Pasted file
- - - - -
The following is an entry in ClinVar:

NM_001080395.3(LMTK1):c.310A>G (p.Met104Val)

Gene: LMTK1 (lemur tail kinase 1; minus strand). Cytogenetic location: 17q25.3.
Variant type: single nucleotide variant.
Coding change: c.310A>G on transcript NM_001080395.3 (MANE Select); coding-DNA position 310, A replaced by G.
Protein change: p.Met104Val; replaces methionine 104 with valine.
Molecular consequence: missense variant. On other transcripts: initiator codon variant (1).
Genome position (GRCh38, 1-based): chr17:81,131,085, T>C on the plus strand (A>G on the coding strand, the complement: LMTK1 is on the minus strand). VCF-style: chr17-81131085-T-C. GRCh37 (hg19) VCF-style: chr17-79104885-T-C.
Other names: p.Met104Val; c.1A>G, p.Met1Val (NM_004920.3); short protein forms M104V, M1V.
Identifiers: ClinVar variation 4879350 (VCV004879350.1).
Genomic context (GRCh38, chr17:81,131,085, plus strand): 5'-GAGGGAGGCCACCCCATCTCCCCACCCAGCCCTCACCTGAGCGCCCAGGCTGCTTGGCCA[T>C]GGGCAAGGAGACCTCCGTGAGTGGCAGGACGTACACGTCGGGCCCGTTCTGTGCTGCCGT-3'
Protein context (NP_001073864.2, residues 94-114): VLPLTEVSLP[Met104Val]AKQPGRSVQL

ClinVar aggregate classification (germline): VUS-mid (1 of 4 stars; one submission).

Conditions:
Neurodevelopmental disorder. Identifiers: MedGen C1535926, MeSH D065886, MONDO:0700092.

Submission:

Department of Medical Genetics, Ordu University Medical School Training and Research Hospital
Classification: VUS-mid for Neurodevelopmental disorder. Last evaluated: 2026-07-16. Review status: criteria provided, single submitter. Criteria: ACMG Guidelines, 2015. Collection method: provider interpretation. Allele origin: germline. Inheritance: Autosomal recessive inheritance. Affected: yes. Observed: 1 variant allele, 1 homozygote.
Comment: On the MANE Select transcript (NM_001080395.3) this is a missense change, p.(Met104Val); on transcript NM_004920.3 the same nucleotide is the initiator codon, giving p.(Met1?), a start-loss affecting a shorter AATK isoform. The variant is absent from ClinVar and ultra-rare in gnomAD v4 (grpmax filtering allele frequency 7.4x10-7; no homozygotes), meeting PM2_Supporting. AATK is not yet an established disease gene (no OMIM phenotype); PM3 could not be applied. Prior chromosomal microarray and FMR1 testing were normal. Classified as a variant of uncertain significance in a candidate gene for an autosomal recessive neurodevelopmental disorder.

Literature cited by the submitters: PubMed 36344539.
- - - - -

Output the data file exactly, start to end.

The following is an entry in ClinVar:

NM_001080395.3(LMTK1):c.310A>G (p.Met104Val)

Gene: LMTK1 (lemur tail kinase 1; minus strand). Cytogenetic location: 17q25.3.
Variant type: single nucleotide variant.
Coding change: c.310A>G on transcript NM_001080395.3 (MANE Select); coding-DNA position 310, A replaced by G.
Protein change: p.Met104Val; replaces methionine 104 with valine.
Molecular consequence: missense variant. On other transcripts: initiator codon variant (1).
Genome position (GRCh38, 1-based): chr17:81,131,085, T>C on the plus strand (A>G on the coding strand, the complement: LMTK1 is on the minus strand). VCF-style: chr17-81131085-T-C. GRCh37 (hg19) VCF-style: chr17-79104885-T-C.
Other names: p.Met104Val; c.1A>G, p.Met1Val (NM_004920.3); short protein forms M104V, M1V.
Identifiers: ClinVar variation 4879350 (VCV004879350.1).
Genomic context (GRCh38, chr17:81,131,085, plus strand): 5'-GAGGGAGGCCACCCCATCTCCCCACCCAGCCCTCACCTGAGCGCCCAGGCTGCTTGGCCA[T>C]GGGCAAGGAGACCTCCGTGAGTGGCAGGACGTACACGTCGGGCCCGTTCTGTGCTGCCGT-3'
Protein context (NP_001073864.2, residues 94-114): VLPLTEVSLP[Met104Val]AKQPGRSVQL

ClinVar aggregate classification (germline): VUS-mid (1 of 4 stars; one submission).

Conditions:
Neurodevelopmental disorder. Identifiers: MedGen C1535926, MeSH D065886, MONDO:0700092.

Submission:

Department of Medical Genetics, Ordu University Medical School Training and Research Hospital
Classification: VUS-mid for Neurodevelopmental disorder. Last evaluated: 2026-07-16. Review status: criteria provided, single submitter. Criteria: ACMG Guidelines, 2015. Collection method: provider interpretation. Allele origin: germline. Inheritance: Autosomal recessive inheritance. Affected: yes. Observed: 1 variant allele, 1 homozygote.
Comment: On the MANE Select transcript (NM_001080395.3) this is a missense change, p.(Met104Val); on transcript NM_004920.3 the same nucleotide is the initiator codon, giving p.(Met1?), a start-loss affecting a shorter AATK isoform. The variant is absent from ClinVar and ultra-rare in gnomAD v4 (grpmax filtering allele frequency 7.4x10-7; no homozygotes), meeting PM2_Supporting. AATK is not yet an established disease gene (no OMIM phenotype); PM3 could not be applied. Prior chromosomal microarray and FMR1 testing were normal. Classified as a variant of uncertain significance in a candidate gene for an autosomal recessive neurodevelopmental disorder.

Literature cited by the submitters: PubMed 36344539.